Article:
Published on Apr 10, 2017
Published on Apr 10, 2017
First of all, how is someone like Susan Rice worth between $23.5 and $43.5 million? If the media did their jobs, maybe we’d know how a UN diplomat could amass so much wealth. Funny how leftists, who hate the rich never utter a word about Susan Rice’s net worth. Not only is Susan Rice worth so much money, but she has significant investments in over a dozen Canadian oil companies. She even has a conflict of interest with her ownership stake in TransCanada, you know that Keystone XL pipeline that Obama nixed? Remember during the campaign how ‘bad’ it was to have investments out of the United States?
United Airlines New Seating Plan.
Somebody sent me this regarding the
#UnitedAirlines flight. It’s terrible but it’s so funny
Secret pics uncovered from United Airlines UAL Security training manual on how to treat passengers
New chair-pocket info cards being distributed today at
United Airlines apologies
This could be United Airlines‘ new TV commercial
TRUMP, CALL UNITED AIRLINES !
Breaking: United Airlines set to hire Darth Vader for airplane security
UAL stock got crushed
United Airlines has lost about a billion dollars in market value this morning
United Airlines forcibly removes a man and his grandson due to overbooking
The new flight suit is available to all United airline passengers….
Staff training day at
United Airlines reveal their new plane safety cards
#UnitedAirlines will be offering complementary mouthguards to their passengers instead of peanuts.
It’s hard to find examples of worse decision-making and customer treatment than United Airlines having a passenger dragged from an overbooked plane. But United’s shabby treatment of Geoff Fearns, including a threat to place him in handcuffs, comes close.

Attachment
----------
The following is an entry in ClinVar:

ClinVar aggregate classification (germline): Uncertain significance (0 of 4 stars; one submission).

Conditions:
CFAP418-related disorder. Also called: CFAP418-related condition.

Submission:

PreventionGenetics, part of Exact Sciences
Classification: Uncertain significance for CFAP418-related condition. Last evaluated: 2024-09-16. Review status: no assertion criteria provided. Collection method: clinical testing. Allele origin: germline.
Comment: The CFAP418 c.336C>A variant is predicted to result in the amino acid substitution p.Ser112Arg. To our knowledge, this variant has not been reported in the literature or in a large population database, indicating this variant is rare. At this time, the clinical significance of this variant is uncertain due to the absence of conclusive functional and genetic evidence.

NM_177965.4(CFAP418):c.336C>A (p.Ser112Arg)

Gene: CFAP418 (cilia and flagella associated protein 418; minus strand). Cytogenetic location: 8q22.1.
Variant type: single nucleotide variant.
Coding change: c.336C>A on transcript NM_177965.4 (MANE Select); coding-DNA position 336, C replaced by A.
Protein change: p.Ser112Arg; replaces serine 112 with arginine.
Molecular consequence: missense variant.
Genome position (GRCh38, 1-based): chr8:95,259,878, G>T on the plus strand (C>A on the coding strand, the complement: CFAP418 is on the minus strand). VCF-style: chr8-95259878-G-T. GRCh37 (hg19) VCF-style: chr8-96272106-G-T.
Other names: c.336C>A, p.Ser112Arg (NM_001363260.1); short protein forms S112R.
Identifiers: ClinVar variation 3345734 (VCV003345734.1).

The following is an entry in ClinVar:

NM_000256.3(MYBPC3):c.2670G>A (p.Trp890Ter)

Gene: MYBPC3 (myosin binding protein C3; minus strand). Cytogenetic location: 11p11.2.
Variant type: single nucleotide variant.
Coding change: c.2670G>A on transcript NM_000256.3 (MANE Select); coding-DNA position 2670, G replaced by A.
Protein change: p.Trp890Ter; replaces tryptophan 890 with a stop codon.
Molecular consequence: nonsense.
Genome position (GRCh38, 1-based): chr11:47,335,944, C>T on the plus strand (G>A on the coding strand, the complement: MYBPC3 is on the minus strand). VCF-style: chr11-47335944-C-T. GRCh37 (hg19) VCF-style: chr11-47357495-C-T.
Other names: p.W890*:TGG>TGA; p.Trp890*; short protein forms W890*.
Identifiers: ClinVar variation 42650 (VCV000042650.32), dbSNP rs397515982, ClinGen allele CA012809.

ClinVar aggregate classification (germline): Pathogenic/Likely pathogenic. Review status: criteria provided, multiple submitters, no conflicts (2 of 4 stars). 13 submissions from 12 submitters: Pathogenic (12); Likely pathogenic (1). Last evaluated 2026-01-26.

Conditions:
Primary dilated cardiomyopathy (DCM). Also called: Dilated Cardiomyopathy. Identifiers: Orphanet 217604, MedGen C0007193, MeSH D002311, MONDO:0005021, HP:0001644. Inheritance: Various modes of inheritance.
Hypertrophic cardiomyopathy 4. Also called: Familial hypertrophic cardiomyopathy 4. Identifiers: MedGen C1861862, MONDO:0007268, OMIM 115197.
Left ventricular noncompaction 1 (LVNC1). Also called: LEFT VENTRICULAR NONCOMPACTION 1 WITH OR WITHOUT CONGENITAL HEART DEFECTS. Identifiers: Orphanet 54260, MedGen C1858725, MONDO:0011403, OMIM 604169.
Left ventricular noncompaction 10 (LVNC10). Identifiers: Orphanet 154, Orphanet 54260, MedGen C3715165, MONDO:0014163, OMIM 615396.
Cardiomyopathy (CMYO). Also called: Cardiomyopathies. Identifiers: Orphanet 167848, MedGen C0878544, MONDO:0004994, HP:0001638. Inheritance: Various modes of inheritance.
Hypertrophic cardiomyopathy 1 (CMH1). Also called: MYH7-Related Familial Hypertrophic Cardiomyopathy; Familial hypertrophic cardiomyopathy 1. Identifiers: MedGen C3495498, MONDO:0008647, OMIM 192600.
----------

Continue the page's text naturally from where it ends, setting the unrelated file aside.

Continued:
Fearns, 59, is president of TriPacific Capital Advisors, an Irvine investment firm that handles more than half a billion dollars in real estate holdings on behalf of public pension funds. He had to fly to Hawaii last week for a business conference.
Fearns needed to return early so he paid about $1,000 for a full-fare, first-class ticket to Los Angeles. He boarded the aircraft at Lihue Airport on the island of Kauai, took his seat and enjoyed a complimentary glass of orange juice while awaiting takeoff.
Then, as Fearns tells it, a United employee rushed onto the aircraft and informed him that he had to get off the plane.
“I asked why,” he told me. “They said the flight was overfull.”
Fearns, like the doctor at the center of that viral video from Sunday night, held his ground. He was already on plane, already seated. He shouldn’t have to disembark.
“That’s when they told me they needed the seat for somebody more important who came at the last minute,” Fearns said. “They said they have a priority list and this other person was higher on the list than me.”
Apparently United had some mechanical troubles with the aircraft scheduled to make the flight. So the carrier swapped out that plane with a slightly smaller one with fewer first-class seats.
Suddenly it had more first-class passengers than it knew what to do with. So it turned to its “How to Screw Over Customers” handbook and determined that the one in higher standing — more miles flown, presumably — gets the seat and the other first-class passenger, even though he’s also a member of the frequent-flyer program, gets the boot.
“I understand you might bump people because a flight is full,” Fearns said. “But they didn’t say anything at the gate. I was already in the seat. And now they were telling me I had no choice. They said they’d put me in cuffs if they had to.”
You couldn’t make this up if you tried.
It shouldn’t make any difference where a passenger is seated or how much he or she paid for their ticket. But you have to admire the sheer chutzpah of United putting the arm on a full-fare, first-class traveler. If there’s anybody whose business you want to safeguard and cultivate, it’s that person.
So how could United possibly make things worse? Not to worry. This is the airline that knows how to add insult to injury.
A United employee, responding to Fearns’ complaint that he shouldn’t have to miss the flight, compromised by downgrading him to economy class and placing him in the middle seat between a married couple who were in the midst of a nasty fight and refused to be seated next to each other.
“They argued the whole way back,” Fearns recalled. “Nearly six hours. It was a lot of fun.”